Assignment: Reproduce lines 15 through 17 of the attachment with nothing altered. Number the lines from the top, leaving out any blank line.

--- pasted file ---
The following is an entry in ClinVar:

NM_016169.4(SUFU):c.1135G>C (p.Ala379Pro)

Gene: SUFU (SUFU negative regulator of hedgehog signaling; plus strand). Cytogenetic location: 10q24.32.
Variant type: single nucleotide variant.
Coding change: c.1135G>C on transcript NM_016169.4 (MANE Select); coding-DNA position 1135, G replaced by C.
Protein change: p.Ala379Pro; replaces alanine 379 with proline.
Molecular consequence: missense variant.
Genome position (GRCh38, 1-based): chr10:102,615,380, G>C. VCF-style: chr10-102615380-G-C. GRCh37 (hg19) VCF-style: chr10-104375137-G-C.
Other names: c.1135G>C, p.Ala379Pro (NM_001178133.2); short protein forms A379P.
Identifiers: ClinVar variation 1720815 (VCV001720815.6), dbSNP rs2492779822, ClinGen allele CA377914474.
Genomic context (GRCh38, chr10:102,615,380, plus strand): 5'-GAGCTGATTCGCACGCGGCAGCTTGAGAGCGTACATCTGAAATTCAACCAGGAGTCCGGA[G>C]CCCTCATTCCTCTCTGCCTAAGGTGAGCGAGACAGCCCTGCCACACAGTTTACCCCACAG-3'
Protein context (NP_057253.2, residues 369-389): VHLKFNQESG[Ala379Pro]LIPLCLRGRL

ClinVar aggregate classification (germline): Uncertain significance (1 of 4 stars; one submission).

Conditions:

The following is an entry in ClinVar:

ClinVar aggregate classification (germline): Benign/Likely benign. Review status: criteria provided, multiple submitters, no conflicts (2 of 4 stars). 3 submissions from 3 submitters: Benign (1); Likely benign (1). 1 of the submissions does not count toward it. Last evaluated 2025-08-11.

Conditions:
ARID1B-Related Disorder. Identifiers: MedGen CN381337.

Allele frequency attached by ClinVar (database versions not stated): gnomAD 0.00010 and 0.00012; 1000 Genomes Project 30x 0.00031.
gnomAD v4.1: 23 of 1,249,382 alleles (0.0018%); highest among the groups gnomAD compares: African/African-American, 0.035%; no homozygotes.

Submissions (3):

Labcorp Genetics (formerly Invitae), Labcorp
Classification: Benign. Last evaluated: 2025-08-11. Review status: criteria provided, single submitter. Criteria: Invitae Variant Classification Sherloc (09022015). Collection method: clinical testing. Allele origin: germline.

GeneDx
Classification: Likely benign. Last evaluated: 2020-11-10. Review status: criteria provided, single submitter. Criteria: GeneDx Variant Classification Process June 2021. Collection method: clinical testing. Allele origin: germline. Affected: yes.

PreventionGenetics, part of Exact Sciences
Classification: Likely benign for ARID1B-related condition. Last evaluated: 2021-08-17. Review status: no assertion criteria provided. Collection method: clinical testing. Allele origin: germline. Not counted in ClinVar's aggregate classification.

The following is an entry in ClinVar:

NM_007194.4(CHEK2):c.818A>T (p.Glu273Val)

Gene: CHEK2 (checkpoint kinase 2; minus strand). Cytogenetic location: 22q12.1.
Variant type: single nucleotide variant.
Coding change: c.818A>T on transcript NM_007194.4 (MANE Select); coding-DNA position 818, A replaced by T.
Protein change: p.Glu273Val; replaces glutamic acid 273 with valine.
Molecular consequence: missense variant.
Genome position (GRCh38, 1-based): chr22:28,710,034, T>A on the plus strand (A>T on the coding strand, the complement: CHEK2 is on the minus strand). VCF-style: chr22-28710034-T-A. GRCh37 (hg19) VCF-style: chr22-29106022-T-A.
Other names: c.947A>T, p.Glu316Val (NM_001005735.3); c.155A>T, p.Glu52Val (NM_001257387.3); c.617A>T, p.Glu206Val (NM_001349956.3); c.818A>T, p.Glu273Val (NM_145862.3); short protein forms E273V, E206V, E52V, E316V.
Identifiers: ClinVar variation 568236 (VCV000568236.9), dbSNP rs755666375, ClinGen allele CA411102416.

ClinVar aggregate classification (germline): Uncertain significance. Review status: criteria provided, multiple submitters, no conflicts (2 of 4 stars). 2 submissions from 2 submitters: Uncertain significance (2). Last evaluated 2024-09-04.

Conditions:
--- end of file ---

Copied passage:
The following is an entry in ClinVar:

ClinVar aggregate classification (germline): Benign/Likely benign. Review status: criteria provided, multiple submitters, no conflicts (2 of 4 stars). 3 submissions from 3 submitters: Benign (1); Likely benign (1). 1 of the submissions does not count toward it. Last evaluated 2025-08-11.

Conditions: